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Genetics Home Reference: your guide to understanding genetic conditions     A service of the U.S. National Library of Medicine®

SMC gene family

Reviewed February 2010

What are the SMC genes?

Genes in the structural maintenance of chromosomes (SMC) family provide instructions for making proteins that help regulate the structure and organization of chromosomes. Researchers have identified at least six SMC proteins, SMC1 through SMC6. (SMC1 usually refers to the protein made from either the SMC1A or the SMC1B gene.) SMC proteins have diverse functions within cells. In addition to organizing chromosomes, they are also involved in regulating the activity of genes, stabilizing cells' genetic information, and repairing damaged DNA.

SMC proteins interact with one another in pairs to form the core of several protein complexes. The most important of these complexes are cohesin and condensin.

Cohesin is made up of the SMC1 and SMC3 proteins, as well as two regulatory proteins. This protein complex helps control the activity of chromosomes during cell division. Before cells divide, they must copy all of their chromosomes. The copied DNA from each chromosome is arranged into two identical structures, called sister chromatids, which are attached to one another during the early stages of cell division. Cohesin holds the sister chromatids together.

Condensin is made up of the SMC2 and SMC4 proteins, along with three regulatory proteins. This protein complex helps determine the shape and structure of chromosomes during cell division. Within the nucleus, chromosomes are usually present as loose, tangled strands of DNA. However, when cells prepare to divide, the chromosomes are packed, or condensed, into tightly coiled structures. Condensin attaches to DNA to form these compacted chromosomes prior to cell division.

The SMC5 and SMC6 proteins also interact with one another, although less is known about their function. Studies suggest that they may form a protein complex that is involved in DNA repair.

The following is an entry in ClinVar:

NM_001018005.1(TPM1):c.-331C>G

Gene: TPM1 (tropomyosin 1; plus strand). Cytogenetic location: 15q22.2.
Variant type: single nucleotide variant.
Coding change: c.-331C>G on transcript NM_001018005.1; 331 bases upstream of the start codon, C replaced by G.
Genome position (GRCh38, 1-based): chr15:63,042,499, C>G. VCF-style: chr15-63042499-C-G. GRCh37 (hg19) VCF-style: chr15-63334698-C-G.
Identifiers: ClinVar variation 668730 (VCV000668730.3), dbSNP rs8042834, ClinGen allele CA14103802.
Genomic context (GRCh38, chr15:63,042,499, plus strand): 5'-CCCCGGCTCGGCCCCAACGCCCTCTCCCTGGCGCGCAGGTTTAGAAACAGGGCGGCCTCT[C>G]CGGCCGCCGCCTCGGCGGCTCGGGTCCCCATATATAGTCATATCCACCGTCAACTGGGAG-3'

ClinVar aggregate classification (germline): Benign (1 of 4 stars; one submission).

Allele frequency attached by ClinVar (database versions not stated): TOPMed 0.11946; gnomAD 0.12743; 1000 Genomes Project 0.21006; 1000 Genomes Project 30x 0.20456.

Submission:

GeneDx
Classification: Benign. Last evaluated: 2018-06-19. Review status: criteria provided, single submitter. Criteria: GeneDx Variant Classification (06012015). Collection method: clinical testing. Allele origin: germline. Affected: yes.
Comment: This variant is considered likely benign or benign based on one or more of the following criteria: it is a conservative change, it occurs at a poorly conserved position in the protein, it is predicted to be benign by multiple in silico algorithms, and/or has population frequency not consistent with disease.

Which genes are included in the SMC gene family?

The HUGO Gene Nomenclature Committee (HGNC) provides an index of gene families ( and their member genes.

Genetics Home Reference summarizes the normal function and health implications of these members of the SMC gene family: SMC1A and SMC3.

What conditions are related to genes in the SMC gene family?

Genetics Home Reference includes these conditions related to genes in the SMC gene family:

  • Cornelia de Lange syndrome

Where can I find additional information about the SMC gene family?

You may find the following resources about the SMC gene family helpful.

  • Molecular Biology of the Cell (fourth edition, 2002): Cohesins and Condensins Help Configure Replicated Chromosomes for Segregation ( (U.S. National Library of Medicine)

What glossary definitions help with understanding the SMC gene family?

cell ; cell division ; chromosome ; DNA ; DNA repair ; gene ; nucleus ; protein

You may find definitions for these and many other terms in the Genetics Home Reference Glossary.


These sources were used to develop the Genetics Home Reference summary for the SMC gene family.

  • Hirano T. At the heart of the chromosome: SMC proteins in action. Nat Rev Mol Cell Biol. 2006 May;7(5):311-22. Review. (
  • Losada A, Hirano T. Dynamic molecular linkers of the genome: the first decade of SMC proteins. Genes Dev. 2005 Jun 1;19(11):1269-87. Review. (
  • Jessberger R. The many functions of SMC proteins in chromosome dynamics. Nat Rev Mol Cell Biol. 2002 Oct;3(10):767-78. Review. (
  • Hirano T. The ABCs of SMC proteins: two-armed ATPases for chromosome condensation, cohesion, and repair. Genes Dev. 2002 Feb 15;16(4):399-414. Review. (
  • Harvey SH, Krien MJ, O'Connell MJ. Structural maintenance of chromosomes (SMC) proteins, a family of conserved ATPases. Genome Biol. 2002;3(2):REVIEWS3003. Epub 2002 Jan 30. Review. (


The resources on this site should not be used as a substitute for professional medical care or advice. Users seeking information about a personal genetic disease, syndrome, or condition should consult with a qualified healthcare professional. See How can I find a genetics professional in my area? ( in the Handbook.

Reviewed: February 2010
Published: November 23, 2015